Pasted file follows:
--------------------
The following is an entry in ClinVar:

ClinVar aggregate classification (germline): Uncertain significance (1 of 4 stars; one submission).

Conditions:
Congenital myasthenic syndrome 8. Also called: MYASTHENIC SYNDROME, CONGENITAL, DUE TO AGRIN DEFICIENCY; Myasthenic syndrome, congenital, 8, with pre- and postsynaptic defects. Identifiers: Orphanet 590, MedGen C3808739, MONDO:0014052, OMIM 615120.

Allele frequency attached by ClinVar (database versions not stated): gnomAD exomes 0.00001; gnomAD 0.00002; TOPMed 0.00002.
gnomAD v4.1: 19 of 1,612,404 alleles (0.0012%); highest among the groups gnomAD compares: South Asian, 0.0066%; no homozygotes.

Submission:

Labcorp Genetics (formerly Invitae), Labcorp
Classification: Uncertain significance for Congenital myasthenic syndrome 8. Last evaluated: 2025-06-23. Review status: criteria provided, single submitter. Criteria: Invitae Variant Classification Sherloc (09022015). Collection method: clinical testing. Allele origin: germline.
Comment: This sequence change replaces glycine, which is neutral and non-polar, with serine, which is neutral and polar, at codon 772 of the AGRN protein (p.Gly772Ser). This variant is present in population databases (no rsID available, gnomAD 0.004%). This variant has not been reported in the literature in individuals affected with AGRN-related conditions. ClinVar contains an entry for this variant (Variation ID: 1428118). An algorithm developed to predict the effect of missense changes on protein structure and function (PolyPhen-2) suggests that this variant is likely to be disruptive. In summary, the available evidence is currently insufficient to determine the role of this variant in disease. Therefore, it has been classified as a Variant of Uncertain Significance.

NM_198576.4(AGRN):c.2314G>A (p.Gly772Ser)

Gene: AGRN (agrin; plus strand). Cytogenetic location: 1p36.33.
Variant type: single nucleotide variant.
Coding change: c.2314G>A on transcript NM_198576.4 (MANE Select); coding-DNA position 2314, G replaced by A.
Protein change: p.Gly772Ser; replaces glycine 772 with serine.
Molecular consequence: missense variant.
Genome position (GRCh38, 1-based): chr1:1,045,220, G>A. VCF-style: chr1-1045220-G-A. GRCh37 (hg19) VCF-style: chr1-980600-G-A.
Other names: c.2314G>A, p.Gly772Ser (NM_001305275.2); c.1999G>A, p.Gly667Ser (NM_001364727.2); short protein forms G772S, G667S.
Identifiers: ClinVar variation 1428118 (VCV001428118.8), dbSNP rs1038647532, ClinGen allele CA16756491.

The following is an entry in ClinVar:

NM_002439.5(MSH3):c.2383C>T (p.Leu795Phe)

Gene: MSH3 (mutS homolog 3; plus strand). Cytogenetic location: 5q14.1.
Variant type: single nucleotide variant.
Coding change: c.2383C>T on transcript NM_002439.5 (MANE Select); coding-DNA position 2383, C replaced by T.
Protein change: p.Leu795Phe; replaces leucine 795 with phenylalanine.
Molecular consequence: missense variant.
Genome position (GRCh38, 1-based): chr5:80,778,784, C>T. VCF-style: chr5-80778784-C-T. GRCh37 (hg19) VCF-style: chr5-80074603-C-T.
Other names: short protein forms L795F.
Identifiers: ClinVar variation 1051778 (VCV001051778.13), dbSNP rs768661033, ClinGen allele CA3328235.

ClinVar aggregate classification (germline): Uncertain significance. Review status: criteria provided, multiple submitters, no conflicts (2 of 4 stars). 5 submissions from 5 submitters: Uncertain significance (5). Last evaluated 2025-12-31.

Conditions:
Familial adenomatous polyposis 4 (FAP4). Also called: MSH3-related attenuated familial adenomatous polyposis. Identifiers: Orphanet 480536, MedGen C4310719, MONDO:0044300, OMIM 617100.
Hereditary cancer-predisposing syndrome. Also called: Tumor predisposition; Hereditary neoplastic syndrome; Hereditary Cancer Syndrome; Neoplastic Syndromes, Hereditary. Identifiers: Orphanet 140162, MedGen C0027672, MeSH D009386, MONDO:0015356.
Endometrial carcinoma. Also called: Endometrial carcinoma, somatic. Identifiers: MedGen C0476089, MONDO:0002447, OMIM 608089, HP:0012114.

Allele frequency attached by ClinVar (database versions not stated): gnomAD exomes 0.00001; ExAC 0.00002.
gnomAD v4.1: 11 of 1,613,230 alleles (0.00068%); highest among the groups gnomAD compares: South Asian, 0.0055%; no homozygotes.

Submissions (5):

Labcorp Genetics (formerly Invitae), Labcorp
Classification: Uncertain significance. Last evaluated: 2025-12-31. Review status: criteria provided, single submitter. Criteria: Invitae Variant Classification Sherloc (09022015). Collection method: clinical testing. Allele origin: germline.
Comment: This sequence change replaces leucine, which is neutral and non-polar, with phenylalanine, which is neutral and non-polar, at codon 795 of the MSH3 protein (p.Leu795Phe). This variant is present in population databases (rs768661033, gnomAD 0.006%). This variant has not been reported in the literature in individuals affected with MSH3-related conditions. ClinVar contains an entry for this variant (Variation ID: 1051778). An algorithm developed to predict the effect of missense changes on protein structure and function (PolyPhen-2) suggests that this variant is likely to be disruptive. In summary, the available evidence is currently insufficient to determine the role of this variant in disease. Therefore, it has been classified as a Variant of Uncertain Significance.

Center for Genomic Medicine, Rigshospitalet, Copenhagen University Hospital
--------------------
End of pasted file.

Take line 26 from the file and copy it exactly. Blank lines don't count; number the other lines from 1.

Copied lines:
Molecular consequence: missense variant.